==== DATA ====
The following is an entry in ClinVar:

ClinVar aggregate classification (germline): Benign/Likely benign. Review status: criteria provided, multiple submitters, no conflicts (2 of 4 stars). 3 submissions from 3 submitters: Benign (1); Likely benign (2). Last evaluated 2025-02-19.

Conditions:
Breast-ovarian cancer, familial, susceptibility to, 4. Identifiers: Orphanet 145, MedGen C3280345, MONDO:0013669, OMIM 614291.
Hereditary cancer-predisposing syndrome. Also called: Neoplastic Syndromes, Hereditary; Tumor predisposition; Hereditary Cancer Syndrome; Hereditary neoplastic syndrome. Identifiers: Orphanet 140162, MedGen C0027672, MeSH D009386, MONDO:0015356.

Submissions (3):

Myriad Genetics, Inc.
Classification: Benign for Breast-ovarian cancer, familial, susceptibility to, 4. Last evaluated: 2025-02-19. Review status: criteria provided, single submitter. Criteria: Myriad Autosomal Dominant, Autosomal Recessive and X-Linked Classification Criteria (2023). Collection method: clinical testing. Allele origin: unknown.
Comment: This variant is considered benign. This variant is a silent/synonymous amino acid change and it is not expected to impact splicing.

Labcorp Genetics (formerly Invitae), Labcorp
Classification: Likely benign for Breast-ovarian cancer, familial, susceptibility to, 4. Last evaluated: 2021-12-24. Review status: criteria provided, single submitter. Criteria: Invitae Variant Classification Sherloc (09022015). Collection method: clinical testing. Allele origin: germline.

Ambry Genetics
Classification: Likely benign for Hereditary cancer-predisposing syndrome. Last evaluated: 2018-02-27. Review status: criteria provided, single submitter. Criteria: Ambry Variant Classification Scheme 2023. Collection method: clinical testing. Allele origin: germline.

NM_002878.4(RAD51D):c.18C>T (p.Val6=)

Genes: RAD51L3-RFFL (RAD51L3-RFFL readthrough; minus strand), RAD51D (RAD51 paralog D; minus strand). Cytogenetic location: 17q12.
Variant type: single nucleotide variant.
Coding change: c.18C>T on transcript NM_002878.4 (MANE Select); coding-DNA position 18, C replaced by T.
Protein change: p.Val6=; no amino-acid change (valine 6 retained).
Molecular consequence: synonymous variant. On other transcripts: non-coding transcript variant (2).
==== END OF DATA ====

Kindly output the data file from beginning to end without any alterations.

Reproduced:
The following is an entry in ClinVar:

ClinVar aggregate classification (germline): Benign/Likely benign. Review status: criteria provided, multiple submitters, no conflicts (2 of 4 stars). 3 submissions from 3 submitters: Benign (1); Likely benign (2). Last evaluated 2025-02-19.

Conditions:
Breast-ovarian cancer, familial, susceptibility to, 4. Identifiers: Orphanet 145, MedGen C3280345, MONDO:0013669, OMIM 614291.
Hereditary cancer-predisposing syndrome. Also called: Neoplastic Syndromes, Hereditary; Tumor predisposition; Hereditary Cancer Syndrome; Hereditary neoplastic syndrome. Identifiers: Orphanet 140162, MedGen C0027672, MeSH D009386, MONDO:0015356.

Submissions (3):

Myriad Genetics, Inc.
Classification: Benign for Breast-ovarian cancer, familial, susceptibility to, 4. Last evaluated: 2025-02-19. Review status: criteria provided, single submitter. Criteria: Myriad Autosomal Dominant, Autosomal Recessive and X-Linked Classification Criteria (2023). Collection method: clinical testing. Allele origin: unknown.
Comment: This variant is considered benign. This variant is a silent/synonymous amino acid change and it is not expected to impact splicing.

Labcorp Genetics (formerly Invitae), Labcorp
Classification: Likely benign for Breast-ovarian cancer, familial, susceptibility to, 4. Last evaluated: 2021-12-24. Review status: criteria provided, single submitter. Criteria: Invitae Variant Classification Sherloc (09022015). Collection method: clinical testing. Allele origin: germline.

Ambry Genetics
Classification: Likely benign for Hereditary cancer-predisposing syndrome. Last evaluated: 2018-02-27. Review status: criteria provided, single submitter. Criteria: Ambry Variant Classification Scheme 2023. Collection method: clinical testing. Allele origin: germline.

NM_002878.4(RAD51D):c.18C>T (p.Val6=)

Genes: RAD51L3-RFFL (RAD51L3-RFFL readthrough; minus strand), RAD51D (RAD51 paralog D; minus strand). Cytogenetic location: 17q12.
Variant type: single nucleotide variant.
Coding change: c.18C>T on transcript NM_002878.4 (MANE Select); coding-DNA position 18, C replaced by T.
Protein change: p.Val6=; no amino-acid change (valine 6 retained).
Molecular consequence: synonymous variant. On other transcripts: non-coding transcript variant (2).